The government has raised N$628 million from the auction of its fishing quota as part of efforts to generate income to fund COVID-19 related expenditure, the Ministry of Finance announced on Thursday.
Finance minister, Iipumbu Shiimi said the auction had attracted increased scrutiny amid transparency concerns after it was announced. He said, “Section 3(3) of the Marine Resources Act, Act No 27 of 2000 as amended, makes provision for the State to utilize or harvest marine resources to advance any social economic, cultural or other governmental objectives in the public interest.”
The minister reiterated that government had managed to secure twice the value in bids during the five day auction of what it could have secured had the fishing quota been sold at reserved prices.
“The total amount raised from the auction amounts to N$ 627,936,827.10 including the application fees. This is equivalent to 100 percent more when compared to N$315,366,400 which could have been raised if the governmental fishing quota was sold at the reserved prices.
“As a result, it has now been proven beyond doubt that the government was right to take a decision to test the market in order to establish the true value of its fisheries resources,” Shiimi said.
“This exercise should serve as a reminder to us as a nation that the government remains committed to ensuring that our natural resources can be utilized for good benefits in different ways. With this, we are proud of what we have raised from this exercise at a time when we are faced with competing demands due to COVID-19.”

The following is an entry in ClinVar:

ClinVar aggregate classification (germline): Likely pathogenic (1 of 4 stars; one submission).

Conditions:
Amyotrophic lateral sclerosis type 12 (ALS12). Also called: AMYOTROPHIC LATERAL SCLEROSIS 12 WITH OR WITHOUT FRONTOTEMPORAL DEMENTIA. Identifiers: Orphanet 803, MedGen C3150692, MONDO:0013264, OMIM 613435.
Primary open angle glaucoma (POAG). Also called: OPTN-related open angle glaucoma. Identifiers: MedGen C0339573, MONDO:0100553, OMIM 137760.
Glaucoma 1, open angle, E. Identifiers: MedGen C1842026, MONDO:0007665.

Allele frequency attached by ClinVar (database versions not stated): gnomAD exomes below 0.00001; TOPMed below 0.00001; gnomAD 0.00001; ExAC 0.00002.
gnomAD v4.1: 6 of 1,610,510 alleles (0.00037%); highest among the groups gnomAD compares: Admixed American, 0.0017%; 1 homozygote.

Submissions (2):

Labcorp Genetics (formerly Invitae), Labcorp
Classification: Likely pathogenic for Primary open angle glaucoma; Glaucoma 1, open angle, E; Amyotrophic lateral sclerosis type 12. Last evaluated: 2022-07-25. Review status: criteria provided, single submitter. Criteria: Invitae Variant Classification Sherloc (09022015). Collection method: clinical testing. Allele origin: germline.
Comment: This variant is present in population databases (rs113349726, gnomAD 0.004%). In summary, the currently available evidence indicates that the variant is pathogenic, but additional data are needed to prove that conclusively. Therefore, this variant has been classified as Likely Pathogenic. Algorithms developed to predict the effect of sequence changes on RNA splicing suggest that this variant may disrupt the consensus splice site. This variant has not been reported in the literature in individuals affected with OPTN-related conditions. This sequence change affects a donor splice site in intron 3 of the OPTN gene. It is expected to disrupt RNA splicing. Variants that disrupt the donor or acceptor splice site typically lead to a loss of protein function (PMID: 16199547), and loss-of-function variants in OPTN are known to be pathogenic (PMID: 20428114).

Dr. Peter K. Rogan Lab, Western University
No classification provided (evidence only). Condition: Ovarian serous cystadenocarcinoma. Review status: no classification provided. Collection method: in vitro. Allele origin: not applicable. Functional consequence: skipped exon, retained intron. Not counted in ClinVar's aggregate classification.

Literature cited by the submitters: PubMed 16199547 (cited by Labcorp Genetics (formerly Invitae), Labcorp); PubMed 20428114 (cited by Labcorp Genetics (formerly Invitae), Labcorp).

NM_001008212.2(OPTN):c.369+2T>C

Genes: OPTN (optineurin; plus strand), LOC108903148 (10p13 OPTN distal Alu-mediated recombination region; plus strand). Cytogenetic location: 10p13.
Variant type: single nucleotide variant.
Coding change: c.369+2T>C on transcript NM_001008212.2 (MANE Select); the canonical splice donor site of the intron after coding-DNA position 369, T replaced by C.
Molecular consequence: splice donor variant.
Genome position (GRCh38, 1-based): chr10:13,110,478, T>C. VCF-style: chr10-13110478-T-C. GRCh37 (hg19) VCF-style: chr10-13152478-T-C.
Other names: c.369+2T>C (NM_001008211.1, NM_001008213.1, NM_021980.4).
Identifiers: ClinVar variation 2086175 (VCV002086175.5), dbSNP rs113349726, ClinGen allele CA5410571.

Auctioned were: 11000 metric tons (MT) of Hake, of which 40 percent (4,400MT) were reserved exclusively for Namibian registered companies and 60 percent (6,600 MT) for open bidding to both Namibian registered companies and international companies, at the reserved price of N$7,700 per metric ton.
Seventy-two thousand (72,000) metric tons of Horse Mackerel were on offer, with 40 percent (28,800 MT) reserved exclusively for Namibian registered companies, while 60 percent (43,200 MT) was for open bidding to both Namibian registered companies and international companies at the reserved price of N$ 3,500 per metric ton.
Three hundred and ninety-two metric tons (MT) of Monk was also on offer, with 100 percent (392 MT) of the quota open for bidding to both Namibian registered companies and International companies, at the reserved price of N$ 7,700 per metric ton.
The auction comes as government has approached the International Monetary Fund (IMF) for N$4.5 billion emergency loan money to help it fight COVID-19, with the country as of Thursday having recorded 6,712 positive cases and 60 deaths.